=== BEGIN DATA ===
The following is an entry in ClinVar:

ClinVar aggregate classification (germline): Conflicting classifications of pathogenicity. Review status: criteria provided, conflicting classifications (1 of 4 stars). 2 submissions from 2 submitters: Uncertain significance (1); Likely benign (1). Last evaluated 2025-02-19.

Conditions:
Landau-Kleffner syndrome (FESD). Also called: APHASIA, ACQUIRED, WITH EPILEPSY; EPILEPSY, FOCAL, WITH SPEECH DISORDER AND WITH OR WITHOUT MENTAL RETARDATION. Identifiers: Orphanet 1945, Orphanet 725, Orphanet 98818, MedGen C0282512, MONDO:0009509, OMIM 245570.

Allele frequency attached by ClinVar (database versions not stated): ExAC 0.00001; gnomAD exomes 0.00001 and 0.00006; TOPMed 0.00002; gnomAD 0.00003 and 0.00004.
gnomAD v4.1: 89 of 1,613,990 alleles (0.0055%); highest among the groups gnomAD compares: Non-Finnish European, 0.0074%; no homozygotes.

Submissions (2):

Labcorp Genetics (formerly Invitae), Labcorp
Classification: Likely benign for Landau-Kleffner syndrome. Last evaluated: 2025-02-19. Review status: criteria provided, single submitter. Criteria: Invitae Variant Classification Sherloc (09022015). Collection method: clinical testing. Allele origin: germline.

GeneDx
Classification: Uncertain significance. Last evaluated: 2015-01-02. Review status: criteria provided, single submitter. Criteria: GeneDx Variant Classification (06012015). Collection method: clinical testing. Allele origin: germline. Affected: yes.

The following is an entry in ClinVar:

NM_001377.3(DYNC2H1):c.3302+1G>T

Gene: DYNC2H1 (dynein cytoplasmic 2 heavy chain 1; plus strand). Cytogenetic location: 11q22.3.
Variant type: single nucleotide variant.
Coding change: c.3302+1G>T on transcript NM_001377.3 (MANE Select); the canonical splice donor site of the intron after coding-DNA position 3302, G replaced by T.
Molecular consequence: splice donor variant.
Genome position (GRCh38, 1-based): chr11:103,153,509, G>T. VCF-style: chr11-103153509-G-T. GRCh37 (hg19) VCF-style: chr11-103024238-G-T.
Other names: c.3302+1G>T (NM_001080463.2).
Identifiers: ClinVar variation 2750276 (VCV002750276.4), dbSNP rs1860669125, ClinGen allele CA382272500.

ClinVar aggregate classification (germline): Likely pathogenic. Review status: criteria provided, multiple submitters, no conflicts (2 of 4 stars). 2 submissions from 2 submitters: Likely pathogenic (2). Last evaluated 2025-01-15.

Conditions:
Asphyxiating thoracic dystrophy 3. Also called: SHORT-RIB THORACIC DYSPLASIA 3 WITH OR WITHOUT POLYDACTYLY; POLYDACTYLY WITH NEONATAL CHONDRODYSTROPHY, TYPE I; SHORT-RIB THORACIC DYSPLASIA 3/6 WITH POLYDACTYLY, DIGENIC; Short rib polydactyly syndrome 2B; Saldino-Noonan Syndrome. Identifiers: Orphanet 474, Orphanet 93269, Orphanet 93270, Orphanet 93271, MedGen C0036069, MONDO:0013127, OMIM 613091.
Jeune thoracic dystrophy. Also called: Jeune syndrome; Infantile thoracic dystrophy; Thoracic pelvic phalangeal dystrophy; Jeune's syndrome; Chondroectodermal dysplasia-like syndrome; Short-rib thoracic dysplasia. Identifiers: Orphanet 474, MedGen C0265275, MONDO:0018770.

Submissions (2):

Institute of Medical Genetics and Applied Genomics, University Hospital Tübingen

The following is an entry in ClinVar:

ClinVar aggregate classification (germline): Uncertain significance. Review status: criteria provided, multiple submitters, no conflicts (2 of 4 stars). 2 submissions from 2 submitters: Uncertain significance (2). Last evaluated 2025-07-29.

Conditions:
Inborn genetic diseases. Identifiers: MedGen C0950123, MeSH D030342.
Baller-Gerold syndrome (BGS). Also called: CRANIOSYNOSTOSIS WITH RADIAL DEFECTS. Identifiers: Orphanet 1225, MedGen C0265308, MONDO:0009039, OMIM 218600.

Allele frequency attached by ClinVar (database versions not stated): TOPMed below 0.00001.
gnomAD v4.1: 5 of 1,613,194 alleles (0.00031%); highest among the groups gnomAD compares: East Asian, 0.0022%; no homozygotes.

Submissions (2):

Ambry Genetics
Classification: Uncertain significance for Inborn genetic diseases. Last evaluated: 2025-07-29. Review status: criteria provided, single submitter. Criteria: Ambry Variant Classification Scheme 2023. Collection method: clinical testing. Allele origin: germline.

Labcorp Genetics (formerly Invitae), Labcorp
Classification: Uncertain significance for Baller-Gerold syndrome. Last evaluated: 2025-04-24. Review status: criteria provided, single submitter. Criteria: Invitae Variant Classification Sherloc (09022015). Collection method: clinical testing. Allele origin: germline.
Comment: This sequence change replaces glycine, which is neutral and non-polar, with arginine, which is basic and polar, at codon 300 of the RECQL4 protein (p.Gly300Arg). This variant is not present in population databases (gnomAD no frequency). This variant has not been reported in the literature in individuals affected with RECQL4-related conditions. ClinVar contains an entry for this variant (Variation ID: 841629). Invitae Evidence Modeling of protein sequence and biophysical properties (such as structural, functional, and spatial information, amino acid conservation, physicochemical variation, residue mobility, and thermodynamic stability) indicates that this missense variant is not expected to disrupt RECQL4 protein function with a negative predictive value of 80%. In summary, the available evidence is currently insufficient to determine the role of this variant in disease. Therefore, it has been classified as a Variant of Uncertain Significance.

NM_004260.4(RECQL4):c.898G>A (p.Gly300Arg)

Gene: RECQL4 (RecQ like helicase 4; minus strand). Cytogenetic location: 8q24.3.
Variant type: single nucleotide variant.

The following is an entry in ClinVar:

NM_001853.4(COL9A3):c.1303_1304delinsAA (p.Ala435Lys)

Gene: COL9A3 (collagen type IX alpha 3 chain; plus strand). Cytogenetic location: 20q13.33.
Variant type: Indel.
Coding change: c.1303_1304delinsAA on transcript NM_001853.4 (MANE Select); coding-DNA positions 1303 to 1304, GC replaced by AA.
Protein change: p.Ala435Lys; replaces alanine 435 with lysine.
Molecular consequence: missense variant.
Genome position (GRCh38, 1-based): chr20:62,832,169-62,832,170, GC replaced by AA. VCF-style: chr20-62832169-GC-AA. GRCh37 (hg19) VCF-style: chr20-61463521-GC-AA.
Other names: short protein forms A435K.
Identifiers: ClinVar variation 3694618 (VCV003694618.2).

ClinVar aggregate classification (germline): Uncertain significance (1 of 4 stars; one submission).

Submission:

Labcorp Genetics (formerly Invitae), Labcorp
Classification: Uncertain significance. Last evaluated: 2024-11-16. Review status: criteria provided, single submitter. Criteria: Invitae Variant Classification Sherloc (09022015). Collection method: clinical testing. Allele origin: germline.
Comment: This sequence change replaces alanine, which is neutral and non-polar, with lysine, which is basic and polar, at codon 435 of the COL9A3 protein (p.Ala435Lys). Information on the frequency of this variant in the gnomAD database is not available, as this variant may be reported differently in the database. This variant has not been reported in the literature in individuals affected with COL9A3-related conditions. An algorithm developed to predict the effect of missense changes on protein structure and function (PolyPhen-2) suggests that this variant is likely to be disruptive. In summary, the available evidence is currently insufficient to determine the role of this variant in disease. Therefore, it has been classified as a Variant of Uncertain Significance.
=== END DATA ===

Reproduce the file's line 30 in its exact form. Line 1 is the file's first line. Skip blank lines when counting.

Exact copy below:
Inborn genetic diseases. Identifiers: MedGen C0950123, MeSH D030342.